Esophageal diseases cause disturbance of food flow through the esophagus due to obstructions from foreign bodies and tumors,
inflammation, decreased motility, and compression of the esophagus from intramural or extra-luminal masses. Esophageal diseases
in the dog and cat can be very debilitating and require emergency treatment in many cases. Complications of esophageal disease
can be life-threatening due to aspiration pneumonia, necrosis of the esophagus, strictures of the esophagus and severe malnutrition.
Most esophageal diseases are treatable if diagnosed early and immediate treatment administered. Diagnosis of esophageal disease
is usually not difficult although some patients require more expensive diagnostic tools such as fluoroscopy or endoscopy to
diagnose the problem. Treatment is specific for each condition with obstructions and esophagitis being most treatable. Primary
motility disorders and neoplasia of the esophagus have a poorer prognosis. In general, dogs present more frequently for esophageal
diseases than cats however, overlooking the clinical signs of esophageal disease in cats may prevent proper diagnosis with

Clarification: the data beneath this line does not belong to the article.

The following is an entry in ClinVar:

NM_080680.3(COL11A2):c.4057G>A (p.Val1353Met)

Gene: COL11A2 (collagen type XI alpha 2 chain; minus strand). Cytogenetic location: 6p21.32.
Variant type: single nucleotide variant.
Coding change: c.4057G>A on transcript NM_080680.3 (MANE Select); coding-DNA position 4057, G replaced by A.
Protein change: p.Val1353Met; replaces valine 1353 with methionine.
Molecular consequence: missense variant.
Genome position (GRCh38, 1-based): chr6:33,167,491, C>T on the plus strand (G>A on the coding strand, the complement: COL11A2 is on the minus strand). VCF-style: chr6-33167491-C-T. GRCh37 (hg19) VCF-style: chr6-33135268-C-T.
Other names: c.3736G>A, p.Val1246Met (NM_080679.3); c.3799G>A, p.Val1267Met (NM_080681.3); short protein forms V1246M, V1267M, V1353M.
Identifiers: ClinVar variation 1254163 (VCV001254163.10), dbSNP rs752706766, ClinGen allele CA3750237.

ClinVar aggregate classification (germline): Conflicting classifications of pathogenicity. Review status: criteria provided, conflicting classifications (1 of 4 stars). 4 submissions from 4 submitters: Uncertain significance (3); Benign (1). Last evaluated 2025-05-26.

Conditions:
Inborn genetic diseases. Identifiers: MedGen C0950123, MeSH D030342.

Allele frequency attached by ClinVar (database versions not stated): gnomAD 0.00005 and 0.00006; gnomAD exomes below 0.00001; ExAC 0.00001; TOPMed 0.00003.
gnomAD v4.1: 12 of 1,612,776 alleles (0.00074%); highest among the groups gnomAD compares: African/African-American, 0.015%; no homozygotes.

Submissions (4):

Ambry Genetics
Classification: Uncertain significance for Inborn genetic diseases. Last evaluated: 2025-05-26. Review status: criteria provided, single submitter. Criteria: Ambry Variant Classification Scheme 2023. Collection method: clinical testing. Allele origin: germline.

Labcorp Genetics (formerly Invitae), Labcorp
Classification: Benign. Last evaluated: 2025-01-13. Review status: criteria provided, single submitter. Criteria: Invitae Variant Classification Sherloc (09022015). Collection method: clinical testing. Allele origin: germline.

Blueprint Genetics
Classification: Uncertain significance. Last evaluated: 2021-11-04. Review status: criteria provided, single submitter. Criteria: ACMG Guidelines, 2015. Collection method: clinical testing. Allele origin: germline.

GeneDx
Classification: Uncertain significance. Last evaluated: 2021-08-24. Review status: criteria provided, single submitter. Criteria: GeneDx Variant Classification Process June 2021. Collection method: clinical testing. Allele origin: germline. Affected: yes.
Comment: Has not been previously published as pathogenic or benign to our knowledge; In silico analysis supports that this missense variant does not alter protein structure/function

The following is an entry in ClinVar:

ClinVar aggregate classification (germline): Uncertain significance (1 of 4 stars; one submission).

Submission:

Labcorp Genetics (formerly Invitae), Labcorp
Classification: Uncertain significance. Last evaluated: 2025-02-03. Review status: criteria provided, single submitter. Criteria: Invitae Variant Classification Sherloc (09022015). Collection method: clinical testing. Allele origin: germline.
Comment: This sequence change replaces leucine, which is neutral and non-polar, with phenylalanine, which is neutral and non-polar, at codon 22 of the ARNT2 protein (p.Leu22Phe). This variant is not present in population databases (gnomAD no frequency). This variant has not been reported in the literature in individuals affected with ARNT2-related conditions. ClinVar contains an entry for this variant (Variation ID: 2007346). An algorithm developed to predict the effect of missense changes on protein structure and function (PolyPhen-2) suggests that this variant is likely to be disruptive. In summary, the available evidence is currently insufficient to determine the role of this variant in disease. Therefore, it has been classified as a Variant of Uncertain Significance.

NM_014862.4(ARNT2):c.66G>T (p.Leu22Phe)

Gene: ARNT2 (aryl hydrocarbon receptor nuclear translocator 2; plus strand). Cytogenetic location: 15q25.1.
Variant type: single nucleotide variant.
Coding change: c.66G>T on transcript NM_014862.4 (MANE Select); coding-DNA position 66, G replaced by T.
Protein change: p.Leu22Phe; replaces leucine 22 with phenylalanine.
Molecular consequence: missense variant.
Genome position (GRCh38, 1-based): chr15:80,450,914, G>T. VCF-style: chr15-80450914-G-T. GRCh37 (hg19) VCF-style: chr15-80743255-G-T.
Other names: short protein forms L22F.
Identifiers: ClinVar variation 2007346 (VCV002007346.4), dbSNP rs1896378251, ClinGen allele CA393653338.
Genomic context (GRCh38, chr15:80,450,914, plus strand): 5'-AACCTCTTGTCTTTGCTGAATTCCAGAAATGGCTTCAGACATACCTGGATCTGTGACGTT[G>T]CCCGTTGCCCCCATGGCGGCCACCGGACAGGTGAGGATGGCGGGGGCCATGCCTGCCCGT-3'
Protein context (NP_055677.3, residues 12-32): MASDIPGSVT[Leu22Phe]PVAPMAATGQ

feline patients possibly being under-diagnosed.
Clinical Signs of Esophageal Disease
Regurgitation is the hallmark sign of esophageal disease. It is distinguished from vomiting as being a passive process that
contains undigested food in a tubular shape containing mucus and having a neutral Ph. No bile is seen in regurgitation due
to the ingesta not reaching the stomach or small intestine. Regurgitation is similar to vomiting in that it can occur immediately
after the patient eats or hours later. There is usually no retching or hypersalivation prior to regurgitation as there is
with vomiting. Owners are not very good at distinguishing the two so the clinician must be very specific in asking questions
to distinguish or to observe the patient during the process. A patient that has had esophageal disease for a period of time
will have weight loss, muscle wasting, weakness, dehydration, malnourished, ravenous appetite is not a painful disease and
possibly trouble swallowing. Coughing, dyspnea and pyrexia may be present if aspiration pneumonia is present.